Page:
Figure 18 Indicative Treatment Areas by Method

Figure 19 Indicative Treatment Areas by Method – Settlement Area detail

Property Management Plans

The LHIB has been consulting with all property owners and residents on the island to develop individual Property Management Plans (PMPs) as part of the REP. The PMPs include the agreed baiting methods for each lease on the Island, including the settlement area. This can include the desired combination of hand broadcast and bait stations on individual properties and if properties are on the edge of the settlement area, the appropriate buffer distances for aerial distribution.

The PMPs are confidentially discussed and negotiated with the leaseholders / residents individually and consider mitigation of specific risks and areas of concern on individual properties and in accordance with any regulatory approvals or conditions received. The PMPs will only need to be signed once all government approvals have been received and the final decision to proceed with the eradication project has been made by the LHIB. The PMPs will not impact on the tenure of the leases.

Product Storage

At the manufacturing plant in New Zealand, the bait will be packaged into 25 kg bags and loaded in approximately 1 tonne weatherproof bait pods for transport by ship to mainland Australia. After customs and quarantine clearance in Australia, the bait will be barged to LHI. On arrival on LHI, bait will continue to be stored in the weatherproof bait pods in a secured premise most likely at the LHI Airport.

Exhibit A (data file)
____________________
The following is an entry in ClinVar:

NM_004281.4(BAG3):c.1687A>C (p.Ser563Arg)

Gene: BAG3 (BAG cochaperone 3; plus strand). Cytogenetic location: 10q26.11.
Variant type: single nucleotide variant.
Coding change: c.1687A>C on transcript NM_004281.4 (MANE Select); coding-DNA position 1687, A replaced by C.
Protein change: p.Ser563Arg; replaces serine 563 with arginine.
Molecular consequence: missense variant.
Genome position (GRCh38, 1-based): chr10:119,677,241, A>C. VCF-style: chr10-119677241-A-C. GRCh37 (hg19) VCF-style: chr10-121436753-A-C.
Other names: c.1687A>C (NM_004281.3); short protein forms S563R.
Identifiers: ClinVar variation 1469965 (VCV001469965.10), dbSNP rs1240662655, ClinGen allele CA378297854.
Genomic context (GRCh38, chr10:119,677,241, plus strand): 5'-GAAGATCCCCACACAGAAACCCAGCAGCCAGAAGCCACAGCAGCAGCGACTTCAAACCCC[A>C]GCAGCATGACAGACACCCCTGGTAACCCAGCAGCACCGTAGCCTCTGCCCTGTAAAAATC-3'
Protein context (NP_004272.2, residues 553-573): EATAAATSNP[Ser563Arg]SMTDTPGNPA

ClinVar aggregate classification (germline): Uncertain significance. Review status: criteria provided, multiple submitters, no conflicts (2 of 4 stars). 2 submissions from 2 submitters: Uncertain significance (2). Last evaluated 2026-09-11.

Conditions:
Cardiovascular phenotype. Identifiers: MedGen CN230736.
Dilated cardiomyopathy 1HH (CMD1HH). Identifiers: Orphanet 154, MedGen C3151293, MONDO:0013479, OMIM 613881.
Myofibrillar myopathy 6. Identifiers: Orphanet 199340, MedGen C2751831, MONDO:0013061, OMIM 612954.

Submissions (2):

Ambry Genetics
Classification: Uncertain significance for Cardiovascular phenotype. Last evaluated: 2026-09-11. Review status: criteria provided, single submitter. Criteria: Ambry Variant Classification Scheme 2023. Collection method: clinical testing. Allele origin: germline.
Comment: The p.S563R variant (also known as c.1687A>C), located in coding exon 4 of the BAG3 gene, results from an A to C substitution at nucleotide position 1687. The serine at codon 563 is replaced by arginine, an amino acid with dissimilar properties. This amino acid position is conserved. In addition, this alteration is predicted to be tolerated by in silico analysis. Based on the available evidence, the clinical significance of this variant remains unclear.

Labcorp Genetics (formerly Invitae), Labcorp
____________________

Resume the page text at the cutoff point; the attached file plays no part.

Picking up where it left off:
Product Disposal

A limited amount of contingency bait will be purchased with the order in case of physical damage including weathering or bait loss so it is anticipated that there will be bait remaining at the end of the operation.

Unused Pestoff 20R is likely to be retained in case it is needed for follow up or incursion response. It may also be transported back to the mainland for sale to other similar projects or for disposal at an appropriately licensed facility. Unusable spillage will be collected and transported to the mainland for disposal. Emptied Pestoff bags may be disposed of in a similar manner as discarded bait pellets or they may be incinerated on LHI in accordance with all legal requirements.

Rodent and non-target carcasses will be collected wherever possible by ground staff during and immediately after the operation, particularly in the settlement area, however due to the large size of the island and rugged and inaccessible terrain this will not be possible across most of the island. It is proposed that carcasses collected will be buried, incinerated on island or transported back to the mainland for disposal at an appropriately licensed facility.

Accidental Release

In the event of a spill, the area will be isolated and all practicable steps taken to manage any harmful effects of the spillage including preventing baits from, as far as practical, entering streams or waterways. Spilled baits will be collected and put into secure containers. Fine material will be swept up and placed into bags for disposal as above.